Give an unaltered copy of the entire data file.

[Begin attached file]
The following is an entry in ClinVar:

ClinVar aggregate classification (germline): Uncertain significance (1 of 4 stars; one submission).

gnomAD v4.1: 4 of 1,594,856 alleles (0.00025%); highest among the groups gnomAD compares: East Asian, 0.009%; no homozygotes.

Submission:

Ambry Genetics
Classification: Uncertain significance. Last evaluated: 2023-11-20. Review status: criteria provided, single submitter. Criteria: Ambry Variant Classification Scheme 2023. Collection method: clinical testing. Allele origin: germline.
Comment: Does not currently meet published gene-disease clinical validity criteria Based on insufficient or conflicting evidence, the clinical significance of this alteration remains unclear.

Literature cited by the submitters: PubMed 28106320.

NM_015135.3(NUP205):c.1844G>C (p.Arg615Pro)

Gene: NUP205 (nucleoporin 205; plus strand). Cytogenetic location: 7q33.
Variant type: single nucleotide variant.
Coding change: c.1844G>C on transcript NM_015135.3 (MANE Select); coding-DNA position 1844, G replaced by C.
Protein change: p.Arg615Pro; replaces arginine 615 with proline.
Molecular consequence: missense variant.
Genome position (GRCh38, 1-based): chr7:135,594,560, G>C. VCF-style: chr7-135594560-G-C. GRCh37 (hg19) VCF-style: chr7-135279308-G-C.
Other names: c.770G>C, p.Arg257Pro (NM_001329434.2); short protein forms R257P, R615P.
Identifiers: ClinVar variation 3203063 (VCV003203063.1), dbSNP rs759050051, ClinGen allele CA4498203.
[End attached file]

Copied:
The following is an entry in ClinVar:

ClinVar aggregate classification (germline): Uncertain significance (1 of 4 stars; one submission).

gnomAD v4.1: 4 of 1,594,856 alleles (0.00025%); highest among the groups gnomAD compares: East Asian, 0.009%; no homozygotes.

Submission:

Ambry Genetics
Classification: Uncertain significance. Last evaluated: 2023-11-20. Review status: criteria provided, single submitter. Criteria: Ambry Variant Classification Scheme 2023. Collection method: clinical testing. Allele origin: germline.
Comment: Does not currently meet published gene-disease clinical validity criteria Based on insufficient or conflicting evidence, the clinical significance of this alteration remains unclear.

Literature cited by the submitters: PubMed 28106320.

NM_015135.3(NUP205):c.1844G>C (p.Arg615Pro)

Gene: NUP205 (nucleoporin 205; plus strand). Cytogenetic location: 7q33.
Variant type: single nucleotide variant.
Coding change: c.1844G>C on transcript NM_015135.3 (MANE Select); coding-DNA position 1844, G replaced by C.
Protein change: p.Arg615Pro; replaces arginine 615 with proline.
Molecular consequence: missense variant.
Genome position (GRCh38, 1-based): chr7:135,594,560, G>C. VCF-style: chr7-135594560-G-C. GRCh37 (hg19) VCF-style: chr7-135279308-G-C.
Other names: c.770G>C, p.Arg257Pro (NM_001329434.2); short protein forms R257P, R615P.
Identifiers: ClinVar variation 3203063 (VCV003203063.1), dbSNP rs759050051, ClinGen allele CA4498203.